To Be A Queen Reviews
Some kind reviews from Amazon/Goodreads
Annie’s book quickly creates a real sense of time and place(s). It commands attention with interesting characters given timeless life challenges.
Our heroine is offered as a young bride to cement a strategic alliance. Hence we get arranged marriage, a forced relocation, landing in a strange town and striving to fit in, earning trust, training for a strange job, strategies women use to survive in a male-dominated society. Then there’s nation building, troublesome immigrants…and a fair bit of travel.
Add in a young girl flowering into womanhood the discovery of feelings and sexuality, first loves, lust, unrequited love, flirting, the emergence of love and mutual respect developing into true love, loss and death (a fair bit of it) and you’ll be hooked.
Yet nothing is gaudy here. Annie always writes thoughtfully; the emotional and physical themes are always an important part of the weave of the story. Plenty of reason to care about the lives of the characters in the story.
Oh and there’s blood, guts and an education in the origins of language. Oh and really well researched history.
This is a stunning debut. I’ve laughed, cried, cheered, hoped, learnt and thought: lots. This is immersive, emotive, sensitive storytelling set in a fascinating world.
I’m ordering the second book from Annie Whitehead.”
“Immensely well researched and highly readable, ‘To be a Queen’ deals with a period of early English history that I knew next to nothing about. The detail is impeccable and the characters all have their own life. Annie Whitehead has created believable people that stride through the pages of her book with dignity and a sense of purpose and place that is not always found in historical novels.”
“I really enjoyed this book. This is a period of English history that is sadly neglected by most novelists, and Annie Whitehead really brings it to life. She has clearly researched the period in great depth, but incorporates the details of Anglo-Saxon life so cleverly into a fascinating story with believable characters, that I found myself able to envision the landscapes and buildings they lived in without feeling that the description overwhelmed the storyline at all. The characters are interesting and complex, and the plot flows along beautifully, making it a book I had trouble putting down. Excellent. Highly recommended.”
“A great read and not a period of history that I would normally choose. By setting the scene with Teasel’s childhood you want to read more about the woman she becomes, the challenges ahead and find you are drawn into her story very quickly. Fact and fiction are woven very deftly, the characters are well defined and I really enjoyed the historical backdrop. I hope there will be another book from this author.”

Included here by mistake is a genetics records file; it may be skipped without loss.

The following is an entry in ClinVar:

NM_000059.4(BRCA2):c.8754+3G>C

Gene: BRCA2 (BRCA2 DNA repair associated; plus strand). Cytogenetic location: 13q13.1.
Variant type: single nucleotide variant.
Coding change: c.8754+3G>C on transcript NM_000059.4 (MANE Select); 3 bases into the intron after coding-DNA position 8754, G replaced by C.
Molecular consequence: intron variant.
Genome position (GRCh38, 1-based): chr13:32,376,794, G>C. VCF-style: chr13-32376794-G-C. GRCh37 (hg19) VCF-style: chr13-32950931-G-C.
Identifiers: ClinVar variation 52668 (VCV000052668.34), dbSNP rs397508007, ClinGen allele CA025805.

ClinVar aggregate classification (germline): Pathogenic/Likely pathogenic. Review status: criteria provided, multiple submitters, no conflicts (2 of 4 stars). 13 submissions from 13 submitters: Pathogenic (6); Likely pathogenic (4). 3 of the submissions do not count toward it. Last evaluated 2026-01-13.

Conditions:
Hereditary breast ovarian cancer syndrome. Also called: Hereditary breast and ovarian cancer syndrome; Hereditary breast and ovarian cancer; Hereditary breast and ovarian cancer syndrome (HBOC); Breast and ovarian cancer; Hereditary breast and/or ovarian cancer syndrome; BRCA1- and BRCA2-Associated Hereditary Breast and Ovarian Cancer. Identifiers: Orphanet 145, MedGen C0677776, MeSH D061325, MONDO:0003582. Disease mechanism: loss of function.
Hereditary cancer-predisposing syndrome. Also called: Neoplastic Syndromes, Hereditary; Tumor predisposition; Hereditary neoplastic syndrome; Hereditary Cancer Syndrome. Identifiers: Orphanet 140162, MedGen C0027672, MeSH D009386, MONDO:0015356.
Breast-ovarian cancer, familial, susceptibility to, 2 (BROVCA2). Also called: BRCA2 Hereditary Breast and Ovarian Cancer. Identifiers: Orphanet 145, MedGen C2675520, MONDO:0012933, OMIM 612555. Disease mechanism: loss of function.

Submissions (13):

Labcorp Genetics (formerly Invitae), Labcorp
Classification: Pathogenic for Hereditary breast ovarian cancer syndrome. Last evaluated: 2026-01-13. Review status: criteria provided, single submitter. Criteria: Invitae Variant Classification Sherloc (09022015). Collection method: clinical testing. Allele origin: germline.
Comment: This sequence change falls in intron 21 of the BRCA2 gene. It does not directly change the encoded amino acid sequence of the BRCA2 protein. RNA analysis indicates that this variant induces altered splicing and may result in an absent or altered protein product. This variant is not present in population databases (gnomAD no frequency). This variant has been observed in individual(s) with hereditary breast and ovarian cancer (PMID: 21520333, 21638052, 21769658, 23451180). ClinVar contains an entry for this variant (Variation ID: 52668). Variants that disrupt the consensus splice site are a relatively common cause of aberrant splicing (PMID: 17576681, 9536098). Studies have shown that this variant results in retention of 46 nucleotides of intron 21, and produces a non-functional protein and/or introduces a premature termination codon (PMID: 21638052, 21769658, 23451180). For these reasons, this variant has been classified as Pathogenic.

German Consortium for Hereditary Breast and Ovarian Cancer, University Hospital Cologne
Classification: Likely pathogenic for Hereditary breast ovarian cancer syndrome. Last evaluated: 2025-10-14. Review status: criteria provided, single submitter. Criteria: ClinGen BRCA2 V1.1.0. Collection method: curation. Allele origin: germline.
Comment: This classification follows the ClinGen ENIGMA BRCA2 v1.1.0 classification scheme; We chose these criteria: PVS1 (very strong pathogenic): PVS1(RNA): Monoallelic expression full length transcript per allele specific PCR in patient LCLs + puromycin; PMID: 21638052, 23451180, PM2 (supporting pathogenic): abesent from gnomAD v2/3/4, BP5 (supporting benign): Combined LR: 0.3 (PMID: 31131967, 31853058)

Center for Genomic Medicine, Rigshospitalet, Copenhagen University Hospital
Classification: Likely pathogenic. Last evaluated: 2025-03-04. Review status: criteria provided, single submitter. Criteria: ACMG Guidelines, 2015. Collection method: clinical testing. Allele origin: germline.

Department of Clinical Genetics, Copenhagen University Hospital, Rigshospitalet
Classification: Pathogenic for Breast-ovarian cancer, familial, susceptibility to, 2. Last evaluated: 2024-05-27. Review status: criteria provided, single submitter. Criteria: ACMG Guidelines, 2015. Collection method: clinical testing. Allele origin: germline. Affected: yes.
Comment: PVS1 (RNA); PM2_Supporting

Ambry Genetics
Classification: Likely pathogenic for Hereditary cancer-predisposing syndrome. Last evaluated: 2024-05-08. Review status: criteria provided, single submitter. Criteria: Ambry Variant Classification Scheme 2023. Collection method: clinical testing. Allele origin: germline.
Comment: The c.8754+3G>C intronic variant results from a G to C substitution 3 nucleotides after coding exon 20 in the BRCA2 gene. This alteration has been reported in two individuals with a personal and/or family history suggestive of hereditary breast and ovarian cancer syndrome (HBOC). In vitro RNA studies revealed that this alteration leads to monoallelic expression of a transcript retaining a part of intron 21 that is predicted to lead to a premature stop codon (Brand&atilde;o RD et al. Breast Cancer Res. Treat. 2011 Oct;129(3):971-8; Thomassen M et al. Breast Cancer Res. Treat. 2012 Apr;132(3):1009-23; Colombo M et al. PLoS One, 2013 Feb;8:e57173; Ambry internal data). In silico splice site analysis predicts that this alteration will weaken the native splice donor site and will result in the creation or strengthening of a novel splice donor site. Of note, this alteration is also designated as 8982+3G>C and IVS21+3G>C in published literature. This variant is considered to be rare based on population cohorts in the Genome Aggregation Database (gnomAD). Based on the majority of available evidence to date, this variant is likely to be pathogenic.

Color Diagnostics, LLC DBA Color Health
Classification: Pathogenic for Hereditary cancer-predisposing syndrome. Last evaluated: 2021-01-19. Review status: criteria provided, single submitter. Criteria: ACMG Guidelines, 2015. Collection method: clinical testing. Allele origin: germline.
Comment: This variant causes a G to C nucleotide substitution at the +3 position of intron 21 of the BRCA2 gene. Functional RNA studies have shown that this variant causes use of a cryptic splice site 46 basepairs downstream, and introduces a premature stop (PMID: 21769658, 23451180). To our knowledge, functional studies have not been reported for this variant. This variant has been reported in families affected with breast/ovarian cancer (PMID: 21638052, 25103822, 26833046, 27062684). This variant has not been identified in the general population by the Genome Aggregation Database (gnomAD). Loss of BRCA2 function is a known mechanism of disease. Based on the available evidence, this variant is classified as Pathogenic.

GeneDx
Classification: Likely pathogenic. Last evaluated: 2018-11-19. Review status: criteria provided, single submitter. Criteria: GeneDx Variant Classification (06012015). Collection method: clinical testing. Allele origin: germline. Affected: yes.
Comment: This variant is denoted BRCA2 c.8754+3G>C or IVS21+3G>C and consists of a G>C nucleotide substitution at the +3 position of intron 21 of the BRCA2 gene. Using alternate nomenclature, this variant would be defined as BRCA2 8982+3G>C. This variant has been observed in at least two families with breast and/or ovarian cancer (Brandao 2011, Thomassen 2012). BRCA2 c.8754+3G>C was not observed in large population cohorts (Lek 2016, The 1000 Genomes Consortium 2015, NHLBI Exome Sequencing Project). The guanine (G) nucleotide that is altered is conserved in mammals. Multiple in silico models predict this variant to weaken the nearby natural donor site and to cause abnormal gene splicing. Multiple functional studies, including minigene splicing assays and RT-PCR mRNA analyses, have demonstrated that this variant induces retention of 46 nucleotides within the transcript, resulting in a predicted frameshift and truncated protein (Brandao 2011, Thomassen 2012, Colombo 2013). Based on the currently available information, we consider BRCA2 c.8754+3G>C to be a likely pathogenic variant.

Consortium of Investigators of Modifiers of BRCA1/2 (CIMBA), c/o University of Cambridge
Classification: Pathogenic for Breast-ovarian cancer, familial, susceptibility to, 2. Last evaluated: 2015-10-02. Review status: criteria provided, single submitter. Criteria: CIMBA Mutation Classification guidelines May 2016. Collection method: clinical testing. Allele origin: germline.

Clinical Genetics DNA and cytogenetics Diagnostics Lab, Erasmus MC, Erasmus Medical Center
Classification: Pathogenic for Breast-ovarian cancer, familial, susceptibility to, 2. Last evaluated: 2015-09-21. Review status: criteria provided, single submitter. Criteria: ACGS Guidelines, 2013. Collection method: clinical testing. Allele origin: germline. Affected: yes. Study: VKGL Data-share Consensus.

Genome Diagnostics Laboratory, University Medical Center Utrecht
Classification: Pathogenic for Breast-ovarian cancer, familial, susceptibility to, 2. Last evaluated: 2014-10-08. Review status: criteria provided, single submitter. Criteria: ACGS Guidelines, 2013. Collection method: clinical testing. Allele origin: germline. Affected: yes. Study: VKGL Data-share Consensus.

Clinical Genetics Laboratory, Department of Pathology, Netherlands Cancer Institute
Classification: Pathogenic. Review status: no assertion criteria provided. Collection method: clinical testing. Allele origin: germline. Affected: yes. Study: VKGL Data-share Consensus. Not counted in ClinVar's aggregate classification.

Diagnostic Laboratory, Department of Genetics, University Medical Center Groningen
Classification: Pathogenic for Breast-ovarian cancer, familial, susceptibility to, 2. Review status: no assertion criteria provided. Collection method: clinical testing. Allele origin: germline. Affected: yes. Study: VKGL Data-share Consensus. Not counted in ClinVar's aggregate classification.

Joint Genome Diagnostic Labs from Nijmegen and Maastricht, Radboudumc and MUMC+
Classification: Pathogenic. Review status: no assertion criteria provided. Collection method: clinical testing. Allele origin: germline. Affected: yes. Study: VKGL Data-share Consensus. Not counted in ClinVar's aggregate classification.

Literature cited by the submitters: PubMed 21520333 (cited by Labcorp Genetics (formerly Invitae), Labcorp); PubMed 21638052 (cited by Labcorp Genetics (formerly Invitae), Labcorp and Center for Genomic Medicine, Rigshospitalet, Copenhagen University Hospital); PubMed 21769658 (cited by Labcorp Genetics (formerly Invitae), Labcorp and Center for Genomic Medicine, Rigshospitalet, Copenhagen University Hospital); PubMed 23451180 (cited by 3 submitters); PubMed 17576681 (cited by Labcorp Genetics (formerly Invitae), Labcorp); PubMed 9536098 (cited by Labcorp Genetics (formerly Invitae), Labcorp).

“I found the “To be a Queen” a highly interesting and well researched book”
“I couldn’t put this down; the author had really got inside the heads of the characters and put this across so that I cared about them and wanted to know what happened next. It seemed to me that the author has a thorough and well researched understanding of this period in English history which is not so well known and can be confusing with unfamiliar names and spellings. I noticed she’d modernised the name spellings, which might upset the odd purist but really helped to keep the narrative flowing. I thoroughly enjoyed the book as a rattling good story and a fascinating insight into the life of a remarkable woman and the beginnings of what we know as England.”
“Unable to follow her heart, Teasel, daughter of King Alfred is led by the love and history of her people down a path that gradually allows her to be loved and love again. Annie takes us into a time in history not often written about, where we learn about the everyday lives of the people as well as the horror and hardships of battle. If you like Peter Tremayne’s Sister Fidelma mysteries you will love this book and I very much look forward to her next one.”
“A well written and well researched novel based on such little evidence as we have about this relatively unknown period of history. I found it a little slow to start with but soon became caught up in the story of “Teasel”, Aethelflaed daughter of King Alfred, and how she became known as “The Lady of the Mercians”. If you enjoy the historical novels of Elizabeth Chadwick, you will find this account interesting and enjoyable.”
“A well-researched and very readable book which brings to life a neglected period in our history. I learned a lot.”
“This book was lent to me by a friend. Couldn’t put it down.”
“Such a well-researched book which made the story come alive and taught me a lot more about this period than I ever knew before.”